Eamon gave the mouse a nudge; he had little choice but to play along with whatever prank the old lady had come up with this time. Sure enough, Nan’s image came up on the screen. Her hair had been freshly curled, and she’d put on some blusher and her favourite violet cardigan. Eamon looked for clues in the background as to where she might be hiding. Continue reading “Connections”

Hiding Habit

C.R. Dudley Author, Orchid's Lantern Blog

I’ve always had a habit of hiding. Hiding from their stares, from their words; from their judgement. It’s like being suspended in a space outside time, as though he who is not observed does not exist. I’ve always been good at it, too. As I child, I would sometimes stay hidden for hours at a time – in the cupboard under the stairs, in a hole in the ground, or high up in a tree – long after the seekers had given up.

It was after my first Valentine’s Day blunder that I learned how to step up my game. Shame expanded inside of me, making my skin puffy and red, yet strangely pliable. I wrung my hands together and squeezed water from my eyes, and in doing so I became smaller. I hid in my locker at school all day. Its darkness and cold metal edges held me tighter than anything I’d hid in before. I never wanted to leave.

I soon developed the ability to make neat little folds in my skin during such times. I’d practice pouring out the tears every evening until I was completely dry, which is necessary for the folding. It’s a bit like forcing the air out of an air bed to put it back in its box. I began hiding in smaller and smaller places, pushing myself further outside of time with each attempt. There was the cutlery drawer, I remember. Then the pencil case, and the teapot. Snuggly snuggly.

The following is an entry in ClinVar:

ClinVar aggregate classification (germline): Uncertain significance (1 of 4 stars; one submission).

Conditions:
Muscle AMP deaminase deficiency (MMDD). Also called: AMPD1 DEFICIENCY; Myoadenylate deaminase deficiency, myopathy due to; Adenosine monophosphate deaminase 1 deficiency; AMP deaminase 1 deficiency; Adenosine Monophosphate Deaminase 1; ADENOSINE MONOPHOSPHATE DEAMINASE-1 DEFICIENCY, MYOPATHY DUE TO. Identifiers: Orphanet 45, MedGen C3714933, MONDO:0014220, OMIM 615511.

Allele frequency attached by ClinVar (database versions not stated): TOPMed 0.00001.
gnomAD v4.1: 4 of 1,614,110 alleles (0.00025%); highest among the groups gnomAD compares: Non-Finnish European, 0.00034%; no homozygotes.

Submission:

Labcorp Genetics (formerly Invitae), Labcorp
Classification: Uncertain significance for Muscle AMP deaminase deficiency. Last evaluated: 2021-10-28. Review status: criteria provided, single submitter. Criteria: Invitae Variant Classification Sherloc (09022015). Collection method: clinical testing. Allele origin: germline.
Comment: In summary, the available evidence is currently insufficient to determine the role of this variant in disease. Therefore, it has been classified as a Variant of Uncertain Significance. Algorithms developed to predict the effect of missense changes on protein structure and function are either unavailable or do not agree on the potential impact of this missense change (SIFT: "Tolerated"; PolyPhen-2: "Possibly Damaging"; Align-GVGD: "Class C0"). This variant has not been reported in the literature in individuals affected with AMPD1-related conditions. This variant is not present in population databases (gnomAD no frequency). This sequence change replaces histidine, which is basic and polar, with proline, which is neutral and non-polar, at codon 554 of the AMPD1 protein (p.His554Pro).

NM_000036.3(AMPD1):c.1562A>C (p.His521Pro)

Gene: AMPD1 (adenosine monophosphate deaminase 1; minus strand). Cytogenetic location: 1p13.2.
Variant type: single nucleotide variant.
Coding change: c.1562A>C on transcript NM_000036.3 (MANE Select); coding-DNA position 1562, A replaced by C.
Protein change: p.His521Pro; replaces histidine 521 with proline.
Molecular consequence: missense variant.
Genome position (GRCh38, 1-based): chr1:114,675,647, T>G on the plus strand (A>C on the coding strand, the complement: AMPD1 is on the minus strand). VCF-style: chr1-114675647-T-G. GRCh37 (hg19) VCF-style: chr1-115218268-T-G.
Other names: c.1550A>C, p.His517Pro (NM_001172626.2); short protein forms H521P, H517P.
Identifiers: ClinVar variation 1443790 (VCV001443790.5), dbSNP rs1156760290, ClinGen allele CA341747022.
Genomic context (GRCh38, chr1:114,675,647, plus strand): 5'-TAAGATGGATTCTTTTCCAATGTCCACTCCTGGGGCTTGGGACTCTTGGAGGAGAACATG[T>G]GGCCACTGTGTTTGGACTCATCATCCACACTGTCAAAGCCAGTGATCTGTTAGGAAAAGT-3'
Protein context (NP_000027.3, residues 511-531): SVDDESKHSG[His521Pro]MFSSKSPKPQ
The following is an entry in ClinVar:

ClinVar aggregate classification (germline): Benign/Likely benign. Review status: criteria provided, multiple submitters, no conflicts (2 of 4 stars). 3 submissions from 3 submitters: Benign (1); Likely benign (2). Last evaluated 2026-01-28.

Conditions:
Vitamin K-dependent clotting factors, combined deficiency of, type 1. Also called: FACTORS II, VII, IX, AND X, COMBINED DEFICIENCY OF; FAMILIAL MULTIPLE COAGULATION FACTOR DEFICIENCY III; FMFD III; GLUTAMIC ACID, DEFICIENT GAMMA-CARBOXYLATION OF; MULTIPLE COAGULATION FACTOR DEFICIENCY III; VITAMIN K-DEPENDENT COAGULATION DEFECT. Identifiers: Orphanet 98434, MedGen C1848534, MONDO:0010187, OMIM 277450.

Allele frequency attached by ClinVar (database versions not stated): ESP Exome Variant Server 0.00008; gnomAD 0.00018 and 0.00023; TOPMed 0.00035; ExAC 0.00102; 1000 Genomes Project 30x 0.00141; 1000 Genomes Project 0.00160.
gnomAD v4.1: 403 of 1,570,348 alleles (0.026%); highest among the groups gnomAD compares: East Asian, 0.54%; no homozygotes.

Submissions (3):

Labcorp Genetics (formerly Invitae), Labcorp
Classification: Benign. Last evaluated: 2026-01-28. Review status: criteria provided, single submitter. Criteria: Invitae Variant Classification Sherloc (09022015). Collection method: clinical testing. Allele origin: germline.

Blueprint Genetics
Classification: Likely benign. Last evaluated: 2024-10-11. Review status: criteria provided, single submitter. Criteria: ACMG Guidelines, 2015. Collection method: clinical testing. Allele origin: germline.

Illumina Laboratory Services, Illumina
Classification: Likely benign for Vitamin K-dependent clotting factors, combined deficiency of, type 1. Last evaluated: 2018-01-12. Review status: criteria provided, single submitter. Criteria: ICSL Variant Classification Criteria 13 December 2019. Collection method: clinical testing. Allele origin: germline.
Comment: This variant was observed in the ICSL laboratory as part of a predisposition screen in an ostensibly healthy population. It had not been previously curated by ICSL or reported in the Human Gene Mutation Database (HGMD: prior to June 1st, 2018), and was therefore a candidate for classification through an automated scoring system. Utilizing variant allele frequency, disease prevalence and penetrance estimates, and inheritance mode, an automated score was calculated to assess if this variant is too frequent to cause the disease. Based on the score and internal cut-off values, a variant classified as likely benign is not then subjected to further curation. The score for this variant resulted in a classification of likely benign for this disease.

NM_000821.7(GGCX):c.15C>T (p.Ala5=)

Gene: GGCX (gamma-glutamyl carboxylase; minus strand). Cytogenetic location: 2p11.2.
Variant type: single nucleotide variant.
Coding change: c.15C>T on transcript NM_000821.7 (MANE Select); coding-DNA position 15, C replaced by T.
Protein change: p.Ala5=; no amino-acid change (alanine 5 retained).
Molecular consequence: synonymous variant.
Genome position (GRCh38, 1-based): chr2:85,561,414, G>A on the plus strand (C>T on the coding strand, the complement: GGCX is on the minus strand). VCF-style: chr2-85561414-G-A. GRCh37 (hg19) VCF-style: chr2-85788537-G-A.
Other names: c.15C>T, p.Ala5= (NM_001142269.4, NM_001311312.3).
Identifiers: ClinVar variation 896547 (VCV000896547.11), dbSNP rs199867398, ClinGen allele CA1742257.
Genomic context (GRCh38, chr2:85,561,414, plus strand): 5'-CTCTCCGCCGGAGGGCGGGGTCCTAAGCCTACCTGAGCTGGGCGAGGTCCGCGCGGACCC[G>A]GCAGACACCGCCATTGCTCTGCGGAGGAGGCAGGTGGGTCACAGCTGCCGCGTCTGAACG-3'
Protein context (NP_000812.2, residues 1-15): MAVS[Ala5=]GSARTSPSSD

Now, several years later, I am in the midst of my most successful hide yet. I’m scrunched up in a Japanese puzzle box: one inch by two, 36 moves to solve. I’ve never felt so secure, which is probably why I’m able to write all of this down. But, although I feel secure, there is a tiny part of me – just one little fold somewhere near my heart – that hopes someone will come and find me. A puzzle-master in shining armor, perhaps. But no one ever does.

***

For more of my flash fiction, check out my book Fragments of Perception – out now as an e-book and paperback.

On 20th February I will be attending the fourth Virtual Futures ‘Near-Future Fictions’ Event in London, where my new story ‘Toxic Duck Inc’ will be read to a live audience. Tickets are available here.

The Scheme

Orchid's Lantern blog C.R. Dudley author